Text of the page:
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      Ropinirole in restless legs syndrome and periodic limb movement disorder

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          Abstract

          Restless legs syndrome and periodic limb movement disorder of sleep are now recognized as prevalent, distinct, yet overlapping disorders affecting all age groups. Although delineation of the mechanisms underlying these disorders continues to be the focus of very intense research efforts, it has become apparent that there is a prominent role for dopaminergic agents in the clinical management of these patients. Among the various dopaminergic drugs, ropinirole has undergone relatively intense and critical scrutiny, and appears to provide a safe and efficacious treatment option for patients with these two conditions. The more recent development of a controlled formulation for this drug is likely to yield additional benefits such as improved adherence and reduced fluctuations in daytime and nighttime symptoms. However, there is not enough evidence at this time to support such assumption.

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          Most cited references 67

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          Restless legs syndrome: diagnostic criteria, special considerations, and epidemiology. A report from the restless legs syndrome diagnosis and epidemiology workshop at the National Institutes of Health.

          Restless legs syndrome is a common yet frequently undiagnosed sensorimotor disorder. In 1995, the International Restless Legs Syndrome Study Group developed standardized criteria for the diagnosis of restless legs syndrome. Since that time, additional scientific scrutiny and clinical experience have led to a better understanding of the condition. Modification of the criteria is now necessary to better reflect that increased body of knowledge, as well as to clarify slight confusion with the wording of the original criteria. The restless legs syndrome diagnostic criteria and epidemiology workshop at the National Institutes of Health. Members of the International Restless Legs Syndrome Study Group and authorities on epidemiology and the design of questionnaires and scales. To modify the current criteria for the diagnosis of restless legs syndrome, to develop new criteria for the diagnosis of restless legs syndrome in the cognitively impaired elderly and in children, to create standardized criteria for the identification of augmentation, and to establish consistent questions for use in epidemiology studies. The essential diagnostic criteria for restless legs syndrome were developed and approved by workshop participants and the executive committee of the International Restless Legs Syndrome Study Group. Criteria were also developed and approved for the additional aforementioned groups.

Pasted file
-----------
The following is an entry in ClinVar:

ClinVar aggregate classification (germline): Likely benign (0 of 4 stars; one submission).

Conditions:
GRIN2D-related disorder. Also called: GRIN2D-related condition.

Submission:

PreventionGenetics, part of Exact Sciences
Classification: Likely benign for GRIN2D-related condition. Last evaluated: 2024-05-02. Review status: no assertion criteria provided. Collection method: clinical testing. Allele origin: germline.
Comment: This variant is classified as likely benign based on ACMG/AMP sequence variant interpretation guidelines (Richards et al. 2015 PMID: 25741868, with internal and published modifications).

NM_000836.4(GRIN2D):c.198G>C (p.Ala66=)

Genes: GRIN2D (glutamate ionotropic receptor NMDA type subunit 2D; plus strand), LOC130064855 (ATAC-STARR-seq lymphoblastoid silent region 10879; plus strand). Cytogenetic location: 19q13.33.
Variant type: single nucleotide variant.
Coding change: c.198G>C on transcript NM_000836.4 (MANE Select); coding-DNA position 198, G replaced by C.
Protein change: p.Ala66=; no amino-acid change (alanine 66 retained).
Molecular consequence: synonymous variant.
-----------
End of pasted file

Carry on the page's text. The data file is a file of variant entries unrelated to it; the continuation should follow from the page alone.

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            A genetic risk factor for periodic limb movements in sleep.

            The restless legs syndrome (RLS) is a common neurologic disorder characterized by an irresistible urge to move the legs. It is a major cause of sleep disruption. Periodic limb movements in sleep are detectable in most patients with RLS and represent an objective physiological metric. To search for sequence variants contributing to RLS, we performed a genomewide association study and two replication studies. To minimize phenotypic heterogeneity, we focused on patients with RLS who had objectively documented periodic limb movements in sleep. We measured serum ferritin levels, since iron depletion has been associated with the pathogenesis of RLS. In an Icelandic discovery sample of patients with RLS and periodic limb movements in sleep, we observed a genomewide significant association with a common variant in an intron of BTBD9 on chromosome 6p21.2 (odds ratio, 1.8; P=2x10(-9)). This association was replicated in a second Icelandic sample (odds ratio, 1.8; P=4x10(-4)) and a U.S. sample (odds ratio, 1.5; P=4x10(-3)). With this variant, the population attributable risk of RLS with periodic limb movements was approximately 50%. An association between the variant and periodic limb movements in sleep without RLS (and the absence of such an association for RLS without periodic limb movements) suggests that we have identified a genetic determinant of periodic limb movements in sleep (odds ratio, 1.9; P=1x10(-17)). Serum ferritin levels were decreased by 13% per allele of the at-risk variant (95% confidence interval, 5 to 20; P=0.002). We have discovered a variant associated with susceptibility to periodic limb movements in sleep. The inverse correlation of the variant with iron stores is consistent with the suspected involvement of iron depletion in the pathogenesis of the disease. Copyright 2007 Massachusetts Medical Society.